New End new beginning

HAMPS 23 Former New End Hospital BLOG

 

NEW END HOSPITAL in Hampstead village closed in 1986 and converted into luxury flats. It was opened in 1869 as a workhouse for impoverished folk and in 1931 it became a hospital specialising in endocrine diseases. In that year, a clinic devoted to treating thyroid disorders was established.

On Tuesday afternoons during the years 1968-1970, when I was preparing for university entrance examinations, I helped out in the thyroid department laboratories at New End Hospital.

The labs occupied the dank basement under the Victorian hospital. The outfit was directed by a formidably bright lady scientist. She was assisted by a small friendly team of scientists and technicians.

The first task assigned to me was to make the afternoon tea. I had never made tea before without using a tea bag and with the addition of milk (at home we drank tea without milk). What I served was universally abhorred. That first afternoon, I was given a lesson of how to prepare tea ‘properly’.

The lab I worked in was dedicated to diagnosing and treating thyroid patients with radioactive isotopes of Iodine. Patients were given radioactive iodine to ingest in the ward. Then, they were brought to what looked like a dental chair in our basement. A technician applied a Geiger counter probe to different parts of the patient’s body to determine the distribution of the iodine. From this, diagnostic information could be derived. Today, this manual technique has been replaced with automatic electronic body scanners.

After scanning, the by now radioactive patients were sent back to the ward. There, they waited for their radioactivity levels to drop to safe values or to await further administration of the isotope for therapeutic reasons. In both cases, these patients had to wait until they were no longer emitting harmful rays.

To assess the levels of radioactivity in the patients’ bodies, their urine was collected regularly and stored in brown glass Winchester bottles. These were brought down to be stored in the basement. Each bottle was regularly inserted into a lead covered cylindrical container containing Geiger counters. Apart from white lab coats, we wore no other protective garments.  Often, I helped with this activity. Thinking back, I doubt modern Health and Safety would have sanctioned our working practices in that basement.

At school, I was learning computer programming, and enjoying it. We learnt the principles of programming and how to use them in the recently designed Basic computer language. When the thyroid laboratory bought a programmable desktop Olivetti calculating/computing machine, I was the first person in the lab who knew how to make it work, to programme it.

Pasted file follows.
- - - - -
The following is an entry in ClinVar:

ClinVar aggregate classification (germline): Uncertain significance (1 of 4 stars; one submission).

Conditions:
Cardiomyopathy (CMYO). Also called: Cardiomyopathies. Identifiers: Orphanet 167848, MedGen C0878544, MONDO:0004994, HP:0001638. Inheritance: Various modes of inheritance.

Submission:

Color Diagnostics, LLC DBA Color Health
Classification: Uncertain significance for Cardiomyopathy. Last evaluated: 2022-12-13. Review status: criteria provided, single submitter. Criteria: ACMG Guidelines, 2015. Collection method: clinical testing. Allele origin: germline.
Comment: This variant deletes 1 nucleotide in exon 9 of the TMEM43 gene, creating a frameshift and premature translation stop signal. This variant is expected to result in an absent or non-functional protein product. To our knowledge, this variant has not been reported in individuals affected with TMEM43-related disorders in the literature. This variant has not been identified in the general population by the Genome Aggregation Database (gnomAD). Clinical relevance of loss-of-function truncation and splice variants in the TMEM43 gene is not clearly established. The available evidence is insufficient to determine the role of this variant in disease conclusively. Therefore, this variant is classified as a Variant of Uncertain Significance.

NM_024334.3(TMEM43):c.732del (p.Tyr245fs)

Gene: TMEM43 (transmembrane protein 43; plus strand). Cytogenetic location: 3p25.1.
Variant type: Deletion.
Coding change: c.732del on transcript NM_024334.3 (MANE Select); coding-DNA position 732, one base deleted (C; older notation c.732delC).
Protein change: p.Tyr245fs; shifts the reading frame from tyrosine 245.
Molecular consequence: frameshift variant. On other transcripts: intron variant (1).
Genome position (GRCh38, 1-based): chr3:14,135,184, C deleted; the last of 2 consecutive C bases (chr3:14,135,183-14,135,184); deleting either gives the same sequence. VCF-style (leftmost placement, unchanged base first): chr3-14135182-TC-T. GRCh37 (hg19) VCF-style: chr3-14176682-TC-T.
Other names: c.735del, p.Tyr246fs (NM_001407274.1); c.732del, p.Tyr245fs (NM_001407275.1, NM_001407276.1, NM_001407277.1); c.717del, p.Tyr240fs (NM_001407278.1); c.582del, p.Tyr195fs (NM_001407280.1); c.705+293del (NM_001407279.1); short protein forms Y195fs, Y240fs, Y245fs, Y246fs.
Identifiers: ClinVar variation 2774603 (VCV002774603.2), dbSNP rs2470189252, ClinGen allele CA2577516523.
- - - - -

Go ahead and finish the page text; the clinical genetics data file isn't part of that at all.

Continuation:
The lab needed to communicate with the matron in charge of the thyroid ward, but everyone feared her. So, whenever possible if the lab needed to send something to her, they waited for me to arrive on Tuesday afternoons. By some kind of luck, the terrifying matron treated me kindly. I found her to be agreeable but realised that she needed to be treated with ‘kid gloves’.

My experiences at the laboratory under New End Hospital were both fascinating and enjoyable. They were also influential because they instilled in me an interest in physiology, and particularly endocrinology. I am certain that had it not been for those Tuesday afternoons at New End, I might not have gone on to making a new beginning at University College London, studying physiology.

 

Picture shows the former New End Hospital

Why I use an Android

android

A wise old friend of mine, Margaret, told me that once when holidaying in rural Greece, she developed an excrutiating toothache. Wary of trusting her teeth to ‘any old dentist’, she decided to go into the nearest town and visiting the local bank manager. She reasoned that the bank manager probably consulted one of the better dentists in the town. So, she visited the manager’s dentist, and was not disappointed.

Once, Margaret told me how she chose a new washing machine. She asked the repairman, who came to service her machine, which models he had to repair most and which caused least trouble. Based on this information, she chose her new appliance.

A decade or more later, I decided to acquire a ‘smart phone’ to replace my unsmart device. The choice was broadly between an iPhone and an Android phone, such as a Samsung model.

Remembering my old friend, who had been dead for several years, I consulted the man who ran a mobile telephone repair shop near where I used to work. I asked him which kind of ‘phone he had to repair most often. Quick as a flash, he said:

“iPhones.”

When I asked him why, he replied that the screens on Samsung models needed replacing less often than those on Androids.  That was enough for me to decide on buying a Samsung.

I have had several models of Samsung ‘smartphones’ since my first. Now, I am using an S8, which has a superb camera.

I am pleased I adopted Margaret’s method of decision making.

From Europe to Asia

I NEVER IMAGINED THAT I WOULD SEE THE VENETIAN WINGED LION of St Mark in Bhuj (Kutch, western India), but I did. A carving of this well known symbol of a once powerful European empire stands at the entrance to the Aina Mahal (Palace of Mirrors) in Bhuj, which was built during the reign of Maharao Lakhpatji that lasted from 1752 to 1761.

In 1742, Ram Singh Malam, aged about 16 left his native town of Okhi in Saurashtra (Kathiawad), now a part of Gujarat, and set out to sea. His boat was shipwrecked and he was rescued by passing Dutch vessel, which took him to Holland. Ram Singh remained in the Netherlands until about 1760.

During his stay in Holland, Ram Singh Malam learnt various skills including: clockmaking, mirror making, glass making, ship building, cannon manufacturing, tile making, enamelling, tool making, and more. When he returned to Saurashtra, he offered his skills to various local rulers, but to no avail. Then, he travelled to the Kingdom of Kutch, where his knowledge was recognised and employed by its ruler, Lakhpatji. The latter was so pleased with the technical advances that Ram Singh had imported from Holland that he was sent back to that country two more times. During his trips to Europe, Ram Singh also visited Austria and the Republic of Venice. No doubt the Lion of Venice sculpted in Kutch and placed at the Aina Mahal was designed after Ram Singh had been to Venice.